Create and attach the feet
- Place one textured dot foot right sides together with one solid fleece foot. Repeat to assemble four pairs.
- Stitch the pairs together, following the curves with a ¼” seam allowance.
- Stitch all the way around, leaving the straight end (the top of the foot) open for turning.
- Clip the inner curves, ie. the Vs of the toes.
- Turn right side out.
- Stitch a short seam, approximately ¾ – 1″ from the end of the foot up, to create three toe “divisions.”
- Stuff lightly, using a chopstick (or similar stuffing tool) to help you get the stuffing down into the toes. Below you see the three steps that allow the croc’s feet to take shape.
- Using the marks on the original pattern piece as your guide, pin the four feet to the solid fleece belly. The solid fleece bottoms of the feet should be against the solid fleece of the belly. The feet should be slightly angled: the front feet angling towards the head, the back feet angling in the opposite direction toward the tail.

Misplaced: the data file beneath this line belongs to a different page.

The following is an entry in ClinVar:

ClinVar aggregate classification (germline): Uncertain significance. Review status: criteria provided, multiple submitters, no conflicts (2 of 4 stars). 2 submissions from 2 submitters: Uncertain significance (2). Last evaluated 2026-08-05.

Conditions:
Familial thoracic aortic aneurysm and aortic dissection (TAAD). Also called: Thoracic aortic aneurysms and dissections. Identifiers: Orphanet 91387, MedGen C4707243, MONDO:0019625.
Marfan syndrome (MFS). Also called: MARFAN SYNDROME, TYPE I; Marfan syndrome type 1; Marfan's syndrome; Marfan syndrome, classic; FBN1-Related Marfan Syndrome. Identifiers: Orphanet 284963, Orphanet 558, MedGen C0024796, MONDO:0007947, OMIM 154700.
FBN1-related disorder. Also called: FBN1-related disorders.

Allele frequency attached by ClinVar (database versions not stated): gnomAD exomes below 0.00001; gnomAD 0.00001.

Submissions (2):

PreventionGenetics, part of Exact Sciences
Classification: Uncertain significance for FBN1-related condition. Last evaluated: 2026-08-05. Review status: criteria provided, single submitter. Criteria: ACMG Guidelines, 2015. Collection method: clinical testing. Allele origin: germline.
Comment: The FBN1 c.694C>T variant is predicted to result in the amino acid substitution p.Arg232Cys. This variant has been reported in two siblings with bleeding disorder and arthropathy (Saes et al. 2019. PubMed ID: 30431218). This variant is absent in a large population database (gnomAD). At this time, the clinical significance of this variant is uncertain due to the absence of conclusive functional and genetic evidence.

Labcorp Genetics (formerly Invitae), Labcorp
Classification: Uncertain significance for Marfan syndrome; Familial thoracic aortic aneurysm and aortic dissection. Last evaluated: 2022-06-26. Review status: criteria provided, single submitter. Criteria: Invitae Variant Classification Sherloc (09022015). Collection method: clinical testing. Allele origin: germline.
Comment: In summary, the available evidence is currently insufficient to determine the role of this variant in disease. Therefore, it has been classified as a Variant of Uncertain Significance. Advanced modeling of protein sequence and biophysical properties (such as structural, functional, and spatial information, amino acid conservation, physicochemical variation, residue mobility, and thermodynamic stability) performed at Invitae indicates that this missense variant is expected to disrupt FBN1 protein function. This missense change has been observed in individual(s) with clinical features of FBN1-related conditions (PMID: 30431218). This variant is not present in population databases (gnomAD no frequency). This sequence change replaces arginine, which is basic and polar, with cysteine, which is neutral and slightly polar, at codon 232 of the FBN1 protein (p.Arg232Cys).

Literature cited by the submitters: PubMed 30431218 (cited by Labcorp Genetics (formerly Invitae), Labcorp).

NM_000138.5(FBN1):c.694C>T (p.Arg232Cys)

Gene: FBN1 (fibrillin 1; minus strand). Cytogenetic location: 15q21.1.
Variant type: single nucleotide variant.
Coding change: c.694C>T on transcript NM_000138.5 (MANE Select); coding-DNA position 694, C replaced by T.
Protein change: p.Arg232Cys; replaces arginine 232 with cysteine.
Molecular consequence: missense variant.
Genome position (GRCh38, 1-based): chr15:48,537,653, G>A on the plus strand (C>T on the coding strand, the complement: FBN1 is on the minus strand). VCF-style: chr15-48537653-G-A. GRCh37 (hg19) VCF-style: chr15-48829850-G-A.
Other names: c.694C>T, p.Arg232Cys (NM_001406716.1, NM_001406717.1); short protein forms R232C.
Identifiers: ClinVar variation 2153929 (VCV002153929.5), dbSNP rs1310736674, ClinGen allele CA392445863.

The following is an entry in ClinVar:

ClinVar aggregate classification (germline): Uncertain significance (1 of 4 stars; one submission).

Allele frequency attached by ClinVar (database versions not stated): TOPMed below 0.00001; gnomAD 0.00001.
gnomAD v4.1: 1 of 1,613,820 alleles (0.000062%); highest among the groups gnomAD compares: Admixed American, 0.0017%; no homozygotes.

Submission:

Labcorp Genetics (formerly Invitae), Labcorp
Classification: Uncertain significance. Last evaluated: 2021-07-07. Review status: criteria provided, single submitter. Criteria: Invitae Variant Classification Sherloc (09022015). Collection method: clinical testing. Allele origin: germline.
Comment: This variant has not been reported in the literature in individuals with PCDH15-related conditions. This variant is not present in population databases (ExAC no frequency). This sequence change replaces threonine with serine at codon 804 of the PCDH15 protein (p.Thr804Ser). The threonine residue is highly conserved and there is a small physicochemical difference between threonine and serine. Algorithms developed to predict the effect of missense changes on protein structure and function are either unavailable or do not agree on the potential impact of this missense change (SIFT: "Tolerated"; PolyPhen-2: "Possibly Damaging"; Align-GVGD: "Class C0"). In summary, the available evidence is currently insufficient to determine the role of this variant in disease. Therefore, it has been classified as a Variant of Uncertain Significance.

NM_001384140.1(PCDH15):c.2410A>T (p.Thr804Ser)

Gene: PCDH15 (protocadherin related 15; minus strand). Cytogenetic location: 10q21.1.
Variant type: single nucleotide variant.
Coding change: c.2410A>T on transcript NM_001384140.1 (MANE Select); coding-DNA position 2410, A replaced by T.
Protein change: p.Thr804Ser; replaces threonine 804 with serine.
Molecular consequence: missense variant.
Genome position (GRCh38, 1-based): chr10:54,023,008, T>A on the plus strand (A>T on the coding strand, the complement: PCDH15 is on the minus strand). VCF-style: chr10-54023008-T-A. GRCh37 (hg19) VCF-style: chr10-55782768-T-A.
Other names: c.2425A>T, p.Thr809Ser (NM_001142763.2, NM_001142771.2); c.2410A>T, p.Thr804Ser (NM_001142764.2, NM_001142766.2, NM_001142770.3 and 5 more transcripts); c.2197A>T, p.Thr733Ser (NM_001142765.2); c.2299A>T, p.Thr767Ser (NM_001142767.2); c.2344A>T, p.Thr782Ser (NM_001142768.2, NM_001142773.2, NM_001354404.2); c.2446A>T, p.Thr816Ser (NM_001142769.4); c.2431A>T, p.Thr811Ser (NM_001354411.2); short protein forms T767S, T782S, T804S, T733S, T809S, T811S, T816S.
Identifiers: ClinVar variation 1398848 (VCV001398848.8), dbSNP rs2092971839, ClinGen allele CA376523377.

- Machine baste each foot in place, staying approximately ¼” from the raw edge within the standard ½” seam allowance.
Assemble top to bottom, stuff, and add eyes
- Place the croc top and the croc bottom right sides together aligning all the raw edges all the way around. Pin in place, leaving an approximate 5″ opening for turning and stuffing along one side.
- Using a ½” seam allowance, stitch all the way around. Go slowly so you can keep your seam allowance nice and straight as you follow the crocodile’s curves. Remember to lock your seam at either side of the 5″ opening.
- Turn the crocodile right side out through the opening. Gently tug on the rick rack to make sure all his teeth and his spine are in place and even.